Bodycam footage shows arrest of South Salt Lake Council member

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First-term officeholder Paul Sanchez had alleged officers used “excessive force.” Newly obtained videos seem to indicate otherwise.

(South Salt Lake Police) Footage from a body camera shows South Salt Lake City Council member Paul Sanchez attempting to enter City Hall on March 13, 2024. Sanchez received a censure from the council and was barred from attending council meetings in person. He was arrested as a result.

South Salt Lake City Council member Paul Sanchez has alleged that police used “excessive force” to arrest him when he attempted to attend a City Council meeting earlier this month after he was censured and banned from attending meetings in person.

Body camera footage obtained by The Salt Lake Tribune through a public records request doesn’t appear to support his assertion.

On March 13, police arrested Sanchez on suspicion of trespassing as he attempted to enter City Hall for a trio of city meetings. A week earlier, the council had censured him over his social media posts aimed at his elected colleagues and required that he attend meetings virtually for at least 90 days.

Four officers confronted the first-term council member at the door and notified him that he would be trespassing if he tried to enter the building. After some back-and-forth with Deputy Chief Ryan Cram, the bodycam footage shows, Sanchez told the officers that he would “come for [their] badge” if they arrested him.

Cram told Sanchez he could stand outside, but Sanchez refused to let Cram close the door and demanded officers arrest him.

The footage shows officers then turned Sanchez around and handcuffed him. The council member did not fight the officers and at no point did they force him to the ground.

Sanchez is heard complaining several times that the handcuffs were too tight. Police adjusted the handcuffs and one officer checked to the tightness by sliding his fingers in between Sanchez’s wrist and the metal.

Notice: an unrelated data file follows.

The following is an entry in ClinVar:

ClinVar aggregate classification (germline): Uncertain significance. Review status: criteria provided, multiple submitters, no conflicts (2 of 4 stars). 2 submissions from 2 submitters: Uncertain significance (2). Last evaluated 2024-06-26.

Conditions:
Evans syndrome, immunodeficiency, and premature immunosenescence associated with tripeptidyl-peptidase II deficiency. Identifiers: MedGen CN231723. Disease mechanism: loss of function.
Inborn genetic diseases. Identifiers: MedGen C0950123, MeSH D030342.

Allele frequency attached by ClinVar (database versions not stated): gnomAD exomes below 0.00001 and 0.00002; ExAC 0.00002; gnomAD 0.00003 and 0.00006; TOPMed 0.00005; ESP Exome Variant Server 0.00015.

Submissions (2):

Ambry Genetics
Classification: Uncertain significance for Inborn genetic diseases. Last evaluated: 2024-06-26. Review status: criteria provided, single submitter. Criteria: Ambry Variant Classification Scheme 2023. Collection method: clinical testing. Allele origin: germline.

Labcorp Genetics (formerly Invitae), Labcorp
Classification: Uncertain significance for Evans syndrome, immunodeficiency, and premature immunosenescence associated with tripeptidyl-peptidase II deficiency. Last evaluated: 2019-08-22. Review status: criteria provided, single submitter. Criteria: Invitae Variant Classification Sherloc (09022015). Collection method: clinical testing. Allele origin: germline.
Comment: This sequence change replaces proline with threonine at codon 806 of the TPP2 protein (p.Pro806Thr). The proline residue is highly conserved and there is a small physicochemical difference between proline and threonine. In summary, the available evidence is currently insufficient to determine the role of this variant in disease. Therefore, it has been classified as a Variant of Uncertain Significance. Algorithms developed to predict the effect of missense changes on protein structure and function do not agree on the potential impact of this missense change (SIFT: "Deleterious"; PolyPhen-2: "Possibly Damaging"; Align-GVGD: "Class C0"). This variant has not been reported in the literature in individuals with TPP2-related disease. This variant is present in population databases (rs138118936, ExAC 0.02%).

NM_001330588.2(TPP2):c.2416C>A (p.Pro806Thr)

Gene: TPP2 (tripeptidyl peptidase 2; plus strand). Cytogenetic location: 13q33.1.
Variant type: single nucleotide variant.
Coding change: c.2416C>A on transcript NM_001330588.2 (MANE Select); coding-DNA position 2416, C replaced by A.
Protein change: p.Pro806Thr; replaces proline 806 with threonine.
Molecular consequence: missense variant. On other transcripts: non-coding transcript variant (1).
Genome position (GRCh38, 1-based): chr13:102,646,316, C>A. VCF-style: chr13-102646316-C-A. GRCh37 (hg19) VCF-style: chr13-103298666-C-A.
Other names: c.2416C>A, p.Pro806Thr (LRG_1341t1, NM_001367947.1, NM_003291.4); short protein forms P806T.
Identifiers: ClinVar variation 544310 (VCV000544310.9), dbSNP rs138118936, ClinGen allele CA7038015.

In a text to The Tribune after the arrest, Sanchez said Cram met him at the door and “proceeded to violently arrest me.” And in a statement emailed to multiple news outlets and state officials, he accused officers of using “excessive force.”

“Every day, we witness an erosion of our civil liberties. The arrest I endured was not merely an assault on my First Amendment rights and personal freedoms; it was an affront to the very constituents I serve,” said Sanchez this week. “It is imperative to remember that dissent is not just a right but a cornerstone of our constitutional framework.”

Sanchez’s arraignment for the trespassing charge is scheduled for April 15.

At a council meeting Wednesday, members, residents and Mayor Cherie Wood criticized Sanchez and expressed gratitude to one another and city employees for doing their jobs during a chaotic couple of months for the suburb.

Council members Corey Thomas and Clarissa Williams said that they have considered resigning since Sanchez joined the body in January.

“In the seven years I have been on council, this is definitely the hardest point I have had to experience,” Thomas said. “But I am not going to let one individual make me quit. I’m not here to represent him; I’m here to represent the community.”

During the public comment period, four residents called for Sanchez to resign, including Catherine Taylor who has started a petition requesting his resignation.

“His behavior in office is not only unfitting of his position but also harmful to the community he was elected to serve,” said Taylor, reading from her petition. “Councilman Sanchez’s pattern of behavior undermines the integrity of our local government.”

Sanchez did not attend the meeting. In a text, he said he “took [Wednesday] off.”

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